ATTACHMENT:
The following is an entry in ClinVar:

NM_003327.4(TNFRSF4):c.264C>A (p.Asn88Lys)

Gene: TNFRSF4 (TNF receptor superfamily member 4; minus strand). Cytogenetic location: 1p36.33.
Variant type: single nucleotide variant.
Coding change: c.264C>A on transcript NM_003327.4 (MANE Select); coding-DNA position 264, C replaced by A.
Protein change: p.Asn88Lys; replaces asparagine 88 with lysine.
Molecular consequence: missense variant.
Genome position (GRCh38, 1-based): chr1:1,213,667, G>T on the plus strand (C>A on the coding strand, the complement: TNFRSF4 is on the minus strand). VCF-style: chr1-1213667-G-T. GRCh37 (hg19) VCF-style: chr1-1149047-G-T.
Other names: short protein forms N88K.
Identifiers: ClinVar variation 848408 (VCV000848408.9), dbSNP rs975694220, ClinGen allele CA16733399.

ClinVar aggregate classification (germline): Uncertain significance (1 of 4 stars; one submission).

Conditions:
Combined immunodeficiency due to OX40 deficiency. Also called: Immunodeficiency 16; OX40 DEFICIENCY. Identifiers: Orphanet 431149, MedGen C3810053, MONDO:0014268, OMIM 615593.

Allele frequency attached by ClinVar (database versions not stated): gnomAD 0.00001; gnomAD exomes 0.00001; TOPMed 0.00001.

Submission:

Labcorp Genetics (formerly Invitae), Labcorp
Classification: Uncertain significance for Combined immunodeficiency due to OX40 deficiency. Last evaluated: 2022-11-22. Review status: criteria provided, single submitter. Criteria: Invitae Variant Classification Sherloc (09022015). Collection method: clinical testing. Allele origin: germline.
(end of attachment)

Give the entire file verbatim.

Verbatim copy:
The following is an entry in ClinVar:

NM_003327.4(TNFRSF4):c.264C>A (p.Asn88Lys)

Gene: TNFRSF4 (TNF receptor superfamily member 4; minus strand). Cytogenetic location: 1p36.33.
Variant type: single nucleotide variant.
Coding change: c.264C>A on transcript NM_003327.4 (MANE Select); coding-DNA position 264, C replaced by A.
Protein change: p.Asn88Lys; replaces asparagine 88 with lysine.
Molecular consequence: missense variant.
Genome position (GRCh38, 1-based): chr1:1,213,667, G>T on the plus strand (C>A on the coding strand, the complement: TNFRSF4 is on the minus strand). VCF-style: chr1-1213667-G-T. GRCh37 (hg19) VCF-style: chr1-1149047-G-T.
Other names: short protein forms N88K.
Identifiers: ClinVar variation 848408 (VCV000848408.9), dbSNP rs975694220, ClinGen allele CA16733399.

ClinVar aggregate classification (germline): Uncertain significance (1 of 4 stars; one submission).

Conditions:
Combined immunodeficiency due to OX40 deficiency. Also called: Immunodeficiency 16; OX40 DEFICIENCY. Identifiers: Orphanet 431149, MedGen C3810053, MONDO:0014268, OMIM 615593.

Allele frequency attached by ClinVar (database versions not stated): gnomAD 0.00001; gnomAD exomes 0.00001; TOPMed 0.00001.

Submission:

Labcorp Genetics (formerly Invitae), Labcorp
Classification: Uncertain significance for Combined immunodeficiency due to OX40 deficiency. Last evaluated: 2022-11-22. Review status: criteria provided, single submitter. Criteria: Invitae Variant Classification Sherloc (09022015). Collection method: clinical testing. Allele origin: germline.